Zephyrous were another of those incredibly low-profile Greek black metal acts of the 90s that would remain entirely invisible if you didn't know exactly what you were looking for. They released a split with the equally obscure Vorphalack several years before this (1995), and most of what we find on A Caress of War and Wisdom is simply derived from that release, with one more track added. I'm not sure if it's completely intentional (an interview I've read online seems to point to 'yes'), but these guys played a crude brand of symphonic black metal in which the keyboards are so prominent and the guitar tones so unusual that they almost feel like they're trying to channel pure 80s progressive rock into an arcane and malevolent nightmare.
It might just be the actual levels. The thick and plunking bass lines are right on par with the fuzzy little guitar lines, and the band implements all manner of synthesizers, from jazzier organ tones to higher string tones. The drums are programmed, or at least do a good job of emulating a machine, and the vocals are largely composed of uncouth snarling and a few, spoken Goth parts. The best though is when they go all out proggy and cheesy, like the intro of "The Serpent Race" which feels like Vangelis and The Mars Volta jamming with a black metal singer. Frenetic and unique, this is barely even a metal track at all aside of the vocals! "Dreamers" and the non-split track "Dysangelium" are both keyboard pieces, the former quite charming, and the 7 minute "Entrance and Wandering on the Seven Zones" is perhaps the grimmest thing here, and the closest to pure black metal due the heavier guitars, but it's still thick with synthesizer.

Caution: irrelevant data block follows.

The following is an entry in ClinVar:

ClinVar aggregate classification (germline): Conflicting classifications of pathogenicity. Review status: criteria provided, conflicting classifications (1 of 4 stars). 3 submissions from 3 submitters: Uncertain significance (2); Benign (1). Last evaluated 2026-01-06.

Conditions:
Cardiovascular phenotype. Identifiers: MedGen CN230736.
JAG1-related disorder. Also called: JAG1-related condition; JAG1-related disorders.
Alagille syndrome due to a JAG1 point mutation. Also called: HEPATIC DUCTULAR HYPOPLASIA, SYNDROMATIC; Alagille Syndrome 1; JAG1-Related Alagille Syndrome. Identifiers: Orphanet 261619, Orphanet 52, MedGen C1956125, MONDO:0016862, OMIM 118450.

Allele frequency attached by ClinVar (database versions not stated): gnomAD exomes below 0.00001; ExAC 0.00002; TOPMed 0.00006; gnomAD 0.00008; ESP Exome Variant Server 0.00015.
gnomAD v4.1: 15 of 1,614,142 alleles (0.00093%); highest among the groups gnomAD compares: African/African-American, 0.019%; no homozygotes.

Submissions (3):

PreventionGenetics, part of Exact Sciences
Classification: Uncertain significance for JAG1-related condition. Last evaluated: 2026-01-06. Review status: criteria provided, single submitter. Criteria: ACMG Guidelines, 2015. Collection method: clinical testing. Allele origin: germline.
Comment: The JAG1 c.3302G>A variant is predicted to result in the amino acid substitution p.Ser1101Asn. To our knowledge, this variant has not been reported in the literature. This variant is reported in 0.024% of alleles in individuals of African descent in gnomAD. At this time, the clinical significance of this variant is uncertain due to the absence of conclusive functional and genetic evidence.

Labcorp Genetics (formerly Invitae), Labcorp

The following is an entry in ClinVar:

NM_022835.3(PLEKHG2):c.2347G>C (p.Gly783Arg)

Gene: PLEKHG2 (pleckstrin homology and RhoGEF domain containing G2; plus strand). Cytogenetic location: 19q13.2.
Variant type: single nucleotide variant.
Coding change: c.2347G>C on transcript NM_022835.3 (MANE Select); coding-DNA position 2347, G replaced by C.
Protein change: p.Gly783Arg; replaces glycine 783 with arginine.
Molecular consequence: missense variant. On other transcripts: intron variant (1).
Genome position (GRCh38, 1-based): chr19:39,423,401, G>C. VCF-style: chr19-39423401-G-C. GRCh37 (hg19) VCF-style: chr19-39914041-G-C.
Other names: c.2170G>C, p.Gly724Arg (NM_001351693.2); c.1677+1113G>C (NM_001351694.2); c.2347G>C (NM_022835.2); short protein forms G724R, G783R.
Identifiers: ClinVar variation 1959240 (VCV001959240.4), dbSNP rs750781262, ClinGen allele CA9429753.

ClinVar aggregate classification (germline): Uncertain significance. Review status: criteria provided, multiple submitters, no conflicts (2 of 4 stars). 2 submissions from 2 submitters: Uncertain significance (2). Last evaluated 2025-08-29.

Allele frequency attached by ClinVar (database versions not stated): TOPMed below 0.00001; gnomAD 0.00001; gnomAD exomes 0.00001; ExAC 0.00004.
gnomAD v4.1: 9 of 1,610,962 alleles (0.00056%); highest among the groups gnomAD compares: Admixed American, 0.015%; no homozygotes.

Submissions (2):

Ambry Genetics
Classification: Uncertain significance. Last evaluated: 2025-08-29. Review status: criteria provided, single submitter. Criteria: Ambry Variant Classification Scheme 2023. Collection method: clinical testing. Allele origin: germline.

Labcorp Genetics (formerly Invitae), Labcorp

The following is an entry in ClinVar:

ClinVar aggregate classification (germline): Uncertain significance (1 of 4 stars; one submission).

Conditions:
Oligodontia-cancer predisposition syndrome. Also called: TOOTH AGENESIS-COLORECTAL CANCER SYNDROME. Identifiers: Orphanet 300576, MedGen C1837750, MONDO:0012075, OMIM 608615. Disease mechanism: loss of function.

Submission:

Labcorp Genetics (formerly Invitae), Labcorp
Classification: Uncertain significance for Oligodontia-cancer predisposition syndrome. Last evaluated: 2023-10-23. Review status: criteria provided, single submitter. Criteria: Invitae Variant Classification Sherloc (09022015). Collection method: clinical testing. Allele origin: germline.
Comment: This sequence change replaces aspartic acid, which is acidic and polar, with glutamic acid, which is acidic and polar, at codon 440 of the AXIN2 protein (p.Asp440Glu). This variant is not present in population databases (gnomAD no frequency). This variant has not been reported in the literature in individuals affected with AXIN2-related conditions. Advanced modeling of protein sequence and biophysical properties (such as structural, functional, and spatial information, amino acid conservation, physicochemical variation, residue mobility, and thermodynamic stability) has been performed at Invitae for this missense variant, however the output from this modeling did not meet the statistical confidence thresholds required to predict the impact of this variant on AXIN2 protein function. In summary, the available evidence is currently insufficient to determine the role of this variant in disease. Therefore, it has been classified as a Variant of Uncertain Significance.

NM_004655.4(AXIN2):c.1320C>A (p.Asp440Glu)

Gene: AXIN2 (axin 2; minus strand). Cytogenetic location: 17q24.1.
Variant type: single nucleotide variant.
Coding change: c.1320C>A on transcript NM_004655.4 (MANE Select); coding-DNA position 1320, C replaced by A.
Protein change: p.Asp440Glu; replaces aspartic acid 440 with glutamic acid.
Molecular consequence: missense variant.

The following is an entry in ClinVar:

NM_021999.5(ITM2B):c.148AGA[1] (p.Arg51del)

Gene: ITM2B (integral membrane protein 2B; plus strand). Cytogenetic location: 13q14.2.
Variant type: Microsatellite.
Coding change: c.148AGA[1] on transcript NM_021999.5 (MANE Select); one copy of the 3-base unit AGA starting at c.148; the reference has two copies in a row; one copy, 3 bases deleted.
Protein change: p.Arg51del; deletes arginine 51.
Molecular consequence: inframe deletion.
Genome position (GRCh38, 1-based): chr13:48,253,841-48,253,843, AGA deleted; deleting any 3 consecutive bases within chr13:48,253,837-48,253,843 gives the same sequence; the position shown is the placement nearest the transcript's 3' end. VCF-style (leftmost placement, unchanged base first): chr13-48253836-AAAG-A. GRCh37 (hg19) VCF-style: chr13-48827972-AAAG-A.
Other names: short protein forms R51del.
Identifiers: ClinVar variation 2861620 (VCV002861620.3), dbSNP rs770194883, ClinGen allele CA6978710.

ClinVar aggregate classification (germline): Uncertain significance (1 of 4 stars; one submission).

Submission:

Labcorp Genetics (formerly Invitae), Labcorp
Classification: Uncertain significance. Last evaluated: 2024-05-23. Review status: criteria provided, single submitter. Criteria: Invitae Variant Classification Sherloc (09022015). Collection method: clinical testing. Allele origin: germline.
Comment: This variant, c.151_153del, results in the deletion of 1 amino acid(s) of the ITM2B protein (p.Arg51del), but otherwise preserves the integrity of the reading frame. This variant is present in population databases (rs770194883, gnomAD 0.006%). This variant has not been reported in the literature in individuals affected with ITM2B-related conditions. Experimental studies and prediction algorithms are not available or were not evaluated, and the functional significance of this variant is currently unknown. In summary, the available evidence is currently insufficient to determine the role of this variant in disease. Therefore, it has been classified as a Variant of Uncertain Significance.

The first impulse is to assume that Zephyrous, pretty new to the genre when the Vorphalack split was released, had little idea of where they wanted to go with their material, so they just mashed together a bunch of seemingly random elements and came up with a distinct hybrid almost by accident. But it damn well might be what they intended all along, and if so, kudos to them. Not that A Caress of War and Wisdom is exactly revelatory: the clean vocals pretty much blow, the mix is incredibly crude (basically a demo), and the percussion flimsy at best. But it does possess an unusual appeal to it which, molded and produced through a better budget recording, with superior vocals, would not have been unwelcome in an age where many of the striplings in the black metal field were beginning to sound all too much like their parent trees. Scattershot and strange, perhaps, but that's exactly why I don't hate this.
Verdict: Indifference [6/10]